Corneal perforation is an acute blindness-inducing eye disease, which is constantly caused by ocular infection and trauma, etc. If left untreated, corneal perforation probably leads to irreversible glaucoma, endophthalmitis and even blindness [1,2]. Meantime, infectious corneal disease, especially fungal keratitis, is one of the main risk factors of corneal perforation. In recent years, along with the widespread application of broad-spectrum antibiotics and glucocorticoids, the annual quantity of patients diagnosed with fungal keratitis has been steadily increased. However, the clinical prognosis of fungal keratitis is poor and almost all patients are managed by eyeball enucleation of the affected eyes [3]. The incidence of corneal perforation induced by fungal keratitis may provoke endophthalmitis and alternative complications, which are untreated by medical therapy. Nevertheless, surgical procedures probably yield high difficulty and risk of postoperative complications. The surgery is also significantly limited by the availability of donor sources. Thus, efficacious therapy against corneal perforation remains a challenging task for ophthalmologists globally [4]. Consequently, the clinical characteristics and progression status of fungal keratitis were retrospectively analysed in this investigation, aiming to provide reference evidence for the prevention and management of corneal perforation in clinical settings. Moreover, all these efforts are delivered to offer efficacious therapy and minimize the ocular injury.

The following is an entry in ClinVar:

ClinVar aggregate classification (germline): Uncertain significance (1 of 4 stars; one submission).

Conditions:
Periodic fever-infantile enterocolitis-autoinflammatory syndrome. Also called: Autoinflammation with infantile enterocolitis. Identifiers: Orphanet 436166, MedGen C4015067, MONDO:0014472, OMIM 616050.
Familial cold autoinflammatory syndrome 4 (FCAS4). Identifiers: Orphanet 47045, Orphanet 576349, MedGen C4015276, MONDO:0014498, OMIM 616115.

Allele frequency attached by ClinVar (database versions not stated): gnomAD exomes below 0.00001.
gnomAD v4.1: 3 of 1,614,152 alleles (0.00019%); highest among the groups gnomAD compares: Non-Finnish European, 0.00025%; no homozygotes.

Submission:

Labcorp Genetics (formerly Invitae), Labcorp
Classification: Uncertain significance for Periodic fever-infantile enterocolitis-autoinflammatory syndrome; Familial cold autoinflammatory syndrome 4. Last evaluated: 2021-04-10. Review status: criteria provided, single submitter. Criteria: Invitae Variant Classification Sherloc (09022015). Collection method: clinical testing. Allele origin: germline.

Materials and Methods